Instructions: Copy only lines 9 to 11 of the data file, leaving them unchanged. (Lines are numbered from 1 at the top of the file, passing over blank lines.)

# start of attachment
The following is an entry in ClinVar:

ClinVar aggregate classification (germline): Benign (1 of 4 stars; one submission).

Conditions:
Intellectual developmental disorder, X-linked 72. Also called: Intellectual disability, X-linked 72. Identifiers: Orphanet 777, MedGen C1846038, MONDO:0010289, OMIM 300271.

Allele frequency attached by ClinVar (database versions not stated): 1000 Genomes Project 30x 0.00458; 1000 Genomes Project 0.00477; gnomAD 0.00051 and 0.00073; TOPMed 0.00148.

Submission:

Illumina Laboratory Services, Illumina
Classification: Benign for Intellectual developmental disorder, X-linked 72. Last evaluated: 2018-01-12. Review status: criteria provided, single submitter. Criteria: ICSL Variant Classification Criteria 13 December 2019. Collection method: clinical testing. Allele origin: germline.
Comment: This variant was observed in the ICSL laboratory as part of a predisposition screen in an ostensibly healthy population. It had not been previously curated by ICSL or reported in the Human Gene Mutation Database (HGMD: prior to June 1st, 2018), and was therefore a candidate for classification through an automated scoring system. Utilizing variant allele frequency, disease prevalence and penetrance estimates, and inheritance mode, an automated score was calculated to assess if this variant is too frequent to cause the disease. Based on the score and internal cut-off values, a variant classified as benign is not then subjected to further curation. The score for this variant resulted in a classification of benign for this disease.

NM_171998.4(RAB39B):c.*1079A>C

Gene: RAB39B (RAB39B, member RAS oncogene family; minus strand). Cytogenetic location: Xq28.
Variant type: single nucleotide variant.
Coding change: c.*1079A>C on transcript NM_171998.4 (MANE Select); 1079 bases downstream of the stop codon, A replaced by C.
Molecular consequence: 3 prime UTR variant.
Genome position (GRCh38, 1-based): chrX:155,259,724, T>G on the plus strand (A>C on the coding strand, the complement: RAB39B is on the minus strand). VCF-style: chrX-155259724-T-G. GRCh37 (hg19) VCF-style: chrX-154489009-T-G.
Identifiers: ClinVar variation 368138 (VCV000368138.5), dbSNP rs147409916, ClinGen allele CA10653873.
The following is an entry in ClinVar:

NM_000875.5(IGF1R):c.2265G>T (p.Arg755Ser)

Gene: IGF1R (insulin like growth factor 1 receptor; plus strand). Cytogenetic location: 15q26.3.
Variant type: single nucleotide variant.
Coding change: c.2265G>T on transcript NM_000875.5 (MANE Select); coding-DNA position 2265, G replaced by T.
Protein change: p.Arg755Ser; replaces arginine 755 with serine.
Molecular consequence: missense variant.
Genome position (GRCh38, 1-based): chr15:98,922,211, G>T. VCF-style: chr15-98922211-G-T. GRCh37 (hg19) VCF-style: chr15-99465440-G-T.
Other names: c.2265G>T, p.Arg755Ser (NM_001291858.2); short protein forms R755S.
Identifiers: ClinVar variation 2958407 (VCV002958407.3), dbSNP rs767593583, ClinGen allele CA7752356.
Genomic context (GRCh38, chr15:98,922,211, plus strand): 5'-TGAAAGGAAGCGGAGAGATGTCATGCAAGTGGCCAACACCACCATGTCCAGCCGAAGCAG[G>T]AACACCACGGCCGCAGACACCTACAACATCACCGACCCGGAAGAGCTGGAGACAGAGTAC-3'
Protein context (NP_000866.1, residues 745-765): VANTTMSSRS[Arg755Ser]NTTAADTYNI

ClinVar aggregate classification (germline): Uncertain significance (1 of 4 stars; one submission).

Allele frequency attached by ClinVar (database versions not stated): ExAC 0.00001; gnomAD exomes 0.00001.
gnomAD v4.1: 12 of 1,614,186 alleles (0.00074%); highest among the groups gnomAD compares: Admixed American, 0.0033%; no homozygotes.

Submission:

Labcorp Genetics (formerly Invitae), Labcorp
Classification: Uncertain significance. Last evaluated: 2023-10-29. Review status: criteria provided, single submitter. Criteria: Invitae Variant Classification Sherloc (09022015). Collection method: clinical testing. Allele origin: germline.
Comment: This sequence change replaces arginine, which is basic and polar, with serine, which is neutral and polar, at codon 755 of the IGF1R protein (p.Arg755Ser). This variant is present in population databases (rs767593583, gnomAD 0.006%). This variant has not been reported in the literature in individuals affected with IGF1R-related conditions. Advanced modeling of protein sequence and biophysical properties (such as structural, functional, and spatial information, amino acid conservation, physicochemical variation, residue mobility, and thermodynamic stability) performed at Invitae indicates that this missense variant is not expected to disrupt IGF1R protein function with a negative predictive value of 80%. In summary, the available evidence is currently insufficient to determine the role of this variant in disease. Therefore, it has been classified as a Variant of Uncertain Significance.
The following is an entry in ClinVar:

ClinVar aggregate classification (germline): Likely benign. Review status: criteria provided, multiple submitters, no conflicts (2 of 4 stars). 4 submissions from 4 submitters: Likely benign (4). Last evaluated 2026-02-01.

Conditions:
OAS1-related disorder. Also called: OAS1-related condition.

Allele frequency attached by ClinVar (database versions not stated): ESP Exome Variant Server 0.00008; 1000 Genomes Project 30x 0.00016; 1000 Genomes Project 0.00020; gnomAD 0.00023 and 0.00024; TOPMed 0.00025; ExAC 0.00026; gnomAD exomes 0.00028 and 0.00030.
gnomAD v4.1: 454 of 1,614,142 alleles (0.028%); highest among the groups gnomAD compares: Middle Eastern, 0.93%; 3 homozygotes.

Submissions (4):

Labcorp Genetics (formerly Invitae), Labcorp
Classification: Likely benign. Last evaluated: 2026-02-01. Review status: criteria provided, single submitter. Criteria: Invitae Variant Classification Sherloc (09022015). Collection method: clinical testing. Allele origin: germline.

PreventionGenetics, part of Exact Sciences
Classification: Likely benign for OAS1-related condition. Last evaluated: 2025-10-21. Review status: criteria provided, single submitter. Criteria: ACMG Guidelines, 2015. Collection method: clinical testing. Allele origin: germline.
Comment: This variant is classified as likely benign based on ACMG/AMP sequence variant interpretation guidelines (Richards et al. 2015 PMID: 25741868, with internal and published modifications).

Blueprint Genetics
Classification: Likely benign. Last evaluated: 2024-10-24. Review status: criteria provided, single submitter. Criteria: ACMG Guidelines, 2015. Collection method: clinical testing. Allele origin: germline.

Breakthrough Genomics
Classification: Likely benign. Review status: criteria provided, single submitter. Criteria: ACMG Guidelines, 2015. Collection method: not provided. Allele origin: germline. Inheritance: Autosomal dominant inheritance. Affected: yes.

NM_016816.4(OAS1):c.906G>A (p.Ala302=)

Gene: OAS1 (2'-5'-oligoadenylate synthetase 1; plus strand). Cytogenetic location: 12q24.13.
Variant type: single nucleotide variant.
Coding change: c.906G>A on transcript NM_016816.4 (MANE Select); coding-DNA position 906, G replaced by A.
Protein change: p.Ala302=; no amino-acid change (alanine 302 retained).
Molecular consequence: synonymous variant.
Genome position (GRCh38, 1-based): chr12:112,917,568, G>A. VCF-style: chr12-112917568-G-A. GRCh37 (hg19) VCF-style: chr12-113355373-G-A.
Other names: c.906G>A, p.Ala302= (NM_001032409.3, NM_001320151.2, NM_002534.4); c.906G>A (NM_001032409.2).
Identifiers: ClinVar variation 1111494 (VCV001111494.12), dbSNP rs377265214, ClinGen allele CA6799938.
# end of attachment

Comment: This variant was observed in the ICSL laboratory as part of a predisposition screen in an ostensibly healthy population. It had not been previously curated by ICSL or reported in the Human Gene Mutation Database (HGMD: prior to June 1st, 2018), and was therefore a candidate for classification through an automated scoring system. Utilizing variant allele frequency, disease prevalence and penetrance estimates, and inheritance mode, an automated score was calculated to assess if this variant is too frequent to cause the disease. Based on the score and internal cut-off values, a variant classified as benign is not then subjected to further curation. The score for this variant resulted in a classification of benign for this disease.

NM_171998.4(RAB39B):c.*1079A>C

Gene: RAB39B (RAB39B, member RAS oncogene family; minus strand). Cytogenetic location: Xq28.